Why Kirk Cousins Should Be a Top Contender in the NFL MVP Race

Kirk Cousins is an enigmatic figure among the rarefied air that is NFL starting quarterbacks. The Minnesota Vikings star, who turned in two strong seasons with the otherwise struggling Washington Redskins, didn’t impress with his new team in 2018.

That perception — one held by Cousins himself — continues to dog him in the 2019-20 season. But a peek behind the curtain of hot takes reveals a very different picture. Cousins may not be number one in any particular statistic.

It’s Cousins’ strong abilities across many statistics, and how that plays out on the field, make a case for Cousins in this year’s NFL MVP race.

Kirk Cousins is among the best in multiple key statistics

First off, let’s cut to the core of this Cousins situation: you aren’t wrong; he really was turning in much less than what Minnesota hoped for last season. But there was a hint that it wasn’t all on Cousins when the Vikings fired offensive coordinator John DeFilippo.

DeFilippo had Super Bowl-winning success with the Eagles. Cousins put in great work with the Redskins. Together, they simply didn’t gel. Cousins’ improvements this season back this up.

Yes, he ranks 22nd in average air yards, with 7.6. But he’s bumped up to 17th on average air yards on completed passes, at 5.9, and 11th in completion air yards per attempt with 4.1. That means while Kirk Cousins doesn’t throw particularly far overall, his downfield yardage on completions beats out many top QBs. That includes beating out names with as much hype behind them as Jimmy Garoppolo and Patrick Mahomes.

The real eye-popper is that Cousins ranks fifth in yards after completed catch, with 6.1. So he moves the ball further downfield per pass than many. Then, his receivers run further downfield after a catch than all but four active QBs. These stats, tied together, reveal a QB that throws shockingly efficient passes to the best possible receivers.

Elo rankings reveal Cousins’ major improvement over 2018

Kirk Cousins doesn't have the flashiest stats, but the Vikings' QB deserves to be in the NFL MVP conversation in 2019.
Kirk Cousins. | Abbie Parr/Getty Images

Reading tea leaves or watching eye-test hot takes isn’t enough for NFL statistics wonks. That’s how Kirk Cousins became so underestimated in the first place. One of the best ways to cut through the noise? Take a look at how he stands under the Elo ranking methodology.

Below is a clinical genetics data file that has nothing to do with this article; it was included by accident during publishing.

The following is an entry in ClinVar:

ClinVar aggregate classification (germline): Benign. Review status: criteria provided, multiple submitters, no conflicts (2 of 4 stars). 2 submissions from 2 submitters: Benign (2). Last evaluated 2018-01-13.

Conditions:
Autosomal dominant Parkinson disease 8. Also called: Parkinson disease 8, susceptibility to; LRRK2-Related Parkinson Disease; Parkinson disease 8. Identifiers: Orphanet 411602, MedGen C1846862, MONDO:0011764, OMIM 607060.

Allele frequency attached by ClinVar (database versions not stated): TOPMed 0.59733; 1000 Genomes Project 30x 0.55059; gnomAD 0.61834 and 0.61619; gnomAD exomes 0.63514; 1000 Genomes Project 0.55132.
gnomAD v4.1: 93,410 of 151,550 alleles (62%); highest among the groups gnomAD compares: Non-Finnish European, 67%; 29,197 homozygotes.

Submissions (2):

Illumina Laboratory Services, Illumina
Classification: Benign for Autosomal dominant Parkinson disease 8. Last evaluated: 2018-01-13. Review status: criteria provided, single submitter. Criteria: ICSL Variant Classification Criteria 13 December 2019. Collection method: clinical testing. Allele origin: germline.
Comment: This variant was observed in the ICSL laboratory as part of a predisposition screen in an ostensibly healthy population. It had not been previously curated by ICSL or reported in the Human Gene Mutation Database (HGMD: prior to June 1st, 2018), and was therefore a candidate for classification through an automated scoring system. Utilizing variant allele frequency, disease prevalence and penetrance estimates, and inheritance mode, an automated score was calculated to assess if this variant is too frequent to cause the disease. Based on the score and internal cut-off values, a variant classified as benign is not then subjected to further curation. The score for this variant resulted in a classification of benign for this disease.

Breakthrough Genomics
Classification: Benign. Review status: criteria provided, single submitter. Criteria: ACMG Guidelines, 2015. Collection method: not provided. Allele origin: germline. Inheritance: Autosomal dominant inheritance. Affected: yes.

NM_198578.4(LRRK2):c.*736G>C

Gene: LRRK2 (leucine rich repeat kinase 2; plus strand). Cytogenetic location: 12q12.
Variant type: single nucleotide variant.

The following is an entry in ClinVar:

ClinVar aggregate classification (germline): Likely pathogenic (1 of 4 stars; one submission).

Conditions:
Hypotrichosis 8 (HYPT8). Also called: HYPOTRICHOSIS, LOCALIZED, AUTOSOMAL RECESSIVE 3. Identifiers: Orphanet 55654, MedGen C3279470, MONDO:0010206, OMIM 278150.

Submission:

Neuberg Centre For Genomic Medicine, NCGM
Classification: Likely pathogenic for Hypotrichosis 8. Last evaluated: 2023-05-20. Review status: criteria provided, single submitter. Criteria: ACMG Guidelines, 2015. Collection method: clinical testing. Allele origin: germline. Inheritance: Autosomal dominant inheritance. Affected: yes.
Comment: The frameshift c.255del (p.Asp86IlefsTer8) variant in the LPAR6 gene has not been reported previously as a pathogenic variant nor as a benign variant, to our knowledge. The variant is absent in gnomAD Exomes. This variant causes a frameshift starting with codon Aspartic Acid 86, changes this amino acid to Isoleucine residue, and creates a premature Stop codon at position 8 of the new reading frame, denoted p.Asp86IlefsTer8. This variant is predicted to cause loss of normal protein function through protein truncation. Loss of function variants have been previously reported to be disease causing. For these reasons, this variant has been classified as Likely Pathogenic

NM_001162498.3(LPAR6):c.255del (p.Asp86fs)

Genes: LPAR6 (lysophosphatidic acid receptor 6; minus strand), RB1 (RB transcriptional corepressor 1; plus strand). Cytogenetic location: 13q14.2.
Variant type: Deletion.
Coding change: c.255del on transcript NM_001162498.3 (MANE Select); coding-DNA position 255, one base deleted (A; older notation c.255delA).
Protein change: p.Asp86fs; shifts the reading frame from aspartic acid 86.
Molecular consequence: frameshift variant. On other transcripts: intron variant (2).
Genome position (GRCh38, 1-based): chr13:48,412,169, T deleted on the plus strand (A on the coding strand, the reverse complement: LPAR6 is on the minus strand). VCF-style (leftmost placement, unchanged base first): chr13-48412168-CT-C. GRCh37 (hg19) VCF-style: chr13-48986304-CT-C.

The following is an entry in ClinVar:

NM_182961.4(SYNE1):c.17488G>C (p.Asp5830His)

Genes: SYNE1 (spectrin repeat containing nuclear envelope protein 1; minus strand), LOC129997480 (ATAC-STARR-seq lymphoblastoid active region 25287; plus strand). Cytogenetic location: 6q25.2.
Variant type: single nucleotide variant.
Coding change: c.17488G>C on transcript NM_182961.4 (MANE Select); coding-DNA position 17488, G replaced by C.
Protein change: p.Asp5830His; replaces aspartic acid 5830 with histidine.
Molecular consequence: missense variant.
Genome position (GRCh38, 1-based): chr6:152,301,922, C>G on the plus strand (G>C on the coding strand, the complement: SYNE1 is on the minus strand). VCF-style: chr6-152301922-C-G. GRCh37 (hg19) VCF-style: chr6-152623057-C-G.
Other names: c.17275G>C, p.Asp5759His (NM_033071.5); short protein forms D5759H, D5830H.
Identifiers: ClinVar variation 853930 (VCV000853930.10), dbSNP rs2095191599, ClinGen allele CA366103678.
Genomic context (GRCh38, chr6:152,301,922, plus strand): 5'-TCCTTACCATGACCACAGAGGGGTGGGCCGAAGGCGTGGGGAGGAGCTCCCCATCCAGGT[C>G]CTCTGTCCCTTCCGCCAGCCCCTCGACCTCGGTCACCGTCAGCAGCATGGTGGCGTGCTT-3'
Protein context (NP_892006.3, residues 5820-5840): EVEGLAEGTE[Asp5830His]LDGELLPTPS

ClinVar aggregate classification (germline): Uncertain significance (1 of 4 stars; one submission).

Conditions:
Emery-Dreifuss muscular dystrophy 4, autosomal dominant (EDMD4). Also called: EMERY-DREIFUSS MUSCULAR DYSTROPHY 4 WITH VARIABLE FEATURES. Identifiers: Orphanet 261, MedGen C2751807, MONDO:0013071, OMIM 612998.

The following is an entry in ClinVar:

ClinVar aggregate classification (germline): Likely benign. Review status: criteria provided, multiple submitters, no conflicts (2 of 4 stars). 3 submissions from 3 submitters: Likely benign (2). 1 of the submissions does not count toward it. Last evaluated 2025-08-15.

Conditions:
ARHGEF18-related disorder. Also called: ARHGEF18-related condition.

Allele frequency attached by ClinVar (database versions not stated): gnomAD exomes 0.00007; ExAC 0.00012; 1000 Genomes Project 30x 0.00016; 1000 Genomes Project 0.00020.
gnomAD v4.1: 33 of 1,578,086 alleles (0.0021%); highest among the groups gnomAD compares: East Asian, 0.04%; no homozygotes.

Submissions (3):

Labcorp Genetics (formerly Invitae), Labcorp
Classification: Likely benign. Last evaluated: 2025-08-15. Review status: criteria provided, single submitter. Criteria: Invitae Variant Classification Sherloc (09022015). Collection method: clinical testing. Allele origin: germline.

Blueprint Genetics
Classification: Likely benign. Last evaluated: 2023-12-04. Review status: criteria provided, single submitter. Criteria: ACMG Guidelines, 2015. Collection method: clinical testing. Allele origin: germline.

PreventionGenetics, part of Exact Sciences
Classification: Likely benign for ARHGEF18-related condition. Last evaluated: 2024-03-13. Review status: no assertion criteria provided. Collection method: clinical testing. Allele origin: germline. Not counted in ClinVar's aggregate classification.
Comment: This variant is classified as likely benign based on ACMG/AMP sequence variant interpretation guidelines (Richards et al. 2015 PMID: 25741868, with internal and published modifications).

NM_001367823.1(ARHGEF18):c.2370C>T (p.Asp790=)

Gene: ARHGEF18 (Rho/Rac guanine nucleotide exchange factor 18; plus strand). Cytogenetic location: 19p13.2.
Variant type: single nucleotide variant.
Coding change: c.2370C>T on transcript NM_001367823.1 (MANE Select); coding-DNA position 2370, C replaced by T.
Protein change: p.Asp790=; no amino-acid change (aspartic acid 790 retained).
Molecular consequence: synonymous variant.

Elo is a skill ranking system commonly used in tournament seeding and competitive ranking, especially in chess and esports. FiveThirtyEight uses the Elo methodology alongside a complex, proprietary simulation system that runs the NFL season 100,000 times.

FiveThirtyEight flagged Cousins as an under-the-radar MVP candidate early, and he ranks sixth in their NFL QB Elo rankings today. His ability to prevent the ball from hitting the ground might be the key to getting the 10-4 Vikings into this year’s NFC Championship game. And much of this improvement happened with elite wide receiver Adam Thielen on the bench.

All of the above puts so much of the Vikings’ offensive success right on Cousins’ shoulders. He’s earning his pay this time around. That’s the makings of an MVP-caliber season.

Who Kirk Cousins’ is competing with in the MVP race

Kirk Cousins’ rapid improvement, driven on by early self-criticism and assertiveness from his teammates, has paid off. His challenge in the MVP race comes from how strong the top end of the competition is this year.

Lamar Jackson’s second year in the NFL is so unexpectedly explosive that he leads the pack for MVP discussions. Patrick Mahomes, the preseason pick among many, is indeed turning in a year that draws comparisons to Aaron Rodgers at his peak. Russell Wilson creates 75% of his team’s offense, the kind of awe-inspiring performance that you have to take a moment to recognize.

Cousins lacks viral media moments. He doesn’t have one huge best-in-league stat to point to. He’s simply upped his game back to an elite level, in an all-encompassing fashion. He covers many skills, including several that the most hyped-up QBs are deficient in, in one MVP-caliber package.